CIC News > Latest News > MODERNIZING THE SELECTION SYSTEM FOR SKILLED WORKERS AND BUSINESS IMMIGRANTS

MODERNIZING THE SELECTION SYSTEM FOR SKILLED WORKERS AND BUSINESS IMMIGRANTS

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OTTAWA, January 6, 1999 — The new directions for immigration and refugee protection legislation acknowledge that immigration has given Canada great strength by attracting diversely talented individuals.

At the same time, the current selection system for independent immigrant applicants needs to be updated and modernized to better enable these individuals to contribute to Canada’s social and economic well-being.

“Our current selection system has served Canada well,” said Minister Robillard. “But we must remember that it is the product of a time when we aimed at matching immigrant skills with specific Canadian labour market shortages. Today’s world is more globalized, and the pace of technological change means that Canada’s selection system needs to focus on flexible and transferable skills. We need to attract the types of immigrants who will help Canada meet the economic, social and cultural challenges of the 21st century.”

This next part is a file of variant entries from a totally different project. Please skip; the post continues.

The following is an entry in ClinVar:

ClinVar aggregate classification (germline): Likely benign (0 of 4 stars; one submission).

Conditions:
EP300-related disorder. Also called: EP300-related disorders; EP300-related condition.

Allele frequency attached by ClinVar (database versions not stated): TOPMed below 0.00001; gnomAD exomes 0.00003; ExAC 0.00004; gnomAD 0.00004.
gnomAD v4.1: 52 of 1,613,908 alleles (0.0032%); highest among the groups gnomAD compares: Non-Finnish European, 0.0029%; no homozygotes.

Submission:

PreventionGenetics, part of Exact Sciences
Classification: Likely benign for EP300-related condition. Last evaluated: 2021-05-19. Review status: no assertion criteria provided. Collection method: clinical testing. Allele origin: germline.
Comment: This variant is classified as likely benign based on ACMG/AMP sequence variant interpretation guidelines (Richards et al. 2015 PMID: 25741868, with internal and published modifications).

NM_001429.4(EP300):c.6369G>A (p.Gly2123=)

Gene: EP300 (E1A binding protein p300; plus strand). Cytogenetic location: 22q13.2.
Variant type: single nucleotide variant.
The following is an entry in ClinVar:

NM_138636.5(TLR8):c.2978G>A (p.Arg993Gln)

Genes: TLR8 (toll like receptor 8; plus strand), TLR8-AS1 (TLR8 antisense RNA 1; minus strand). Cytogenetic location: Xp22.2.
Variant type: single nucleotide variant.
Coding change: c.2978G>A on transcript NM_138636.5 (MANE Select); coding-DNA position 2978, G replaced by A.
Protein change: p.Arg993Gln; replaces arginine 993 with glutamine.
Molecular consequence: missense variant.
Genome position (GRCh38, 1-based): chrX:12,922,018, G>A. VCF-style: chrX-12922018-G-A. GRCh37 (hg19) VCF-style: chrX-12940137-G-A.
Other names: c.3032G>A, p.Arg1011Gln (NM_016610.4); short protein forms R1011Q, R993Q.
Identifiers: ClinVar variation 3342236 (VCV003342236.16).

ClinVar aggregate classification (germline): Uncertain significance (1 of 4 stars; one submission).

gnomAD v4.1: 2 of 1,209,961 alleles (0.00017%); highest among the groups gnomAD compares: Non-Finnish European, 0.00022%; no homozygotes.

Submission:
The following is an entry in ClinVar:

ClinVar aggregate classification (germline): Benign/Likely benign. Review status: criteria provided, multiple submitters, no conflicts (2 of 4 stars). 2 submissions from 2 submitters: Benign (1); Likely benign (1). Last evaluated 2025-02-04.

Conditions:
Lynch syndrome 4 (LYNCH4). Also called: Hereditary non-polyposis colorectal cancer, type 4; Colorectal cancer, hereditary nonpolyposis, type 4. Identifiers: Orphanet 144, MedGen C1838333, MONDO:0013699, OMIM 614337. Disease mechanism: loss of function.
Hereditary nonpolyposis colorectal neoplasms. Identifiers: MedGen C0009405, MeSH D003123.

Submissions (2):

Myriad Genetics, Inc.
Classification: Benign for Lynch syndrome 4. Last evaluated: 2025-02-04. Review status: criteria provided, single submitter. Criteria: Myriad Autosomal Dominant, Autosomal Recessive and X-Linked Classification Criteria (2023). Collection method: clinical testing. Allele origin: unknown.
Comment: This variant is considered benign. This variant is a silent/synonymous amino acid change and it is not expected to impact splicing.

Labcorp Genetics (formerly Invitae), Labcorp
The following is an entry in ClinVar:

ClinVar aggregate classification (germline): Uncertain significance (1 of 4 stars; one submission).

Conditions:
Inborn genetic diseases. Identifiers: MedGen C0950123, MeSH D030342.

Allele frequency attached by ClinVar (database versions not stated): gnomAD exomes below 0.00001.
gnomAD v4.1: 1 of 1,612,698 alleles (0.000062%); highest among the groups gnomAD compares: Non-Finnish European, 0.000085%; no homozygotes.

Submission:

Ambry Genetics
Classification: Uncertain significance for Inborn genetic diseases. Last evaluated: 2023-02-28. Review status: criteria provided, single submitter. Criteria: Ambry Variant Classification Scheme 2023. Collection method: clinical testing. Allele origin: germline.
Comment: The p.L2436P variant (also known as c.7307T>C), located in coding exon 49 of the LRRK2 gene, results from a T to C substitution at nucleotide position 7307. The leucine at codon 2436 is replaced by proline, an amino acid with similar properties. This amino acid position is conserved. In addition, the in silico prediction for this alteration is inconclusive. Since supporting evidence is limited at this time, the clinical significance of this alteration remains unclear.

The new selection model will place less emphasis on the current occupation-based system and focus more on choosing skilled workers with sound and transferable skill sets. More emphasis will be placed on education and experience. Other selection criteria would also be considered, such as language, age, job offers, and modified personal suitability criteria adjusted to emphasize flexibility, adaptability, experience, and a knowledge of Canada.

The business category would be streamlined and refined to require significant business experience, as well as education and language skills for Investor and Entrepreneur category applicants. Program integrity would be strengthened by adding a requirement that applicants establish the provenance of their funds.

“Highly skilled immigrants make an invaluable contribution to Canadian society,” said the Minister. “As they integrate into communities, these immigrants become integral parts of Canadian society. They enrich the cultural and social fabric of our country.”

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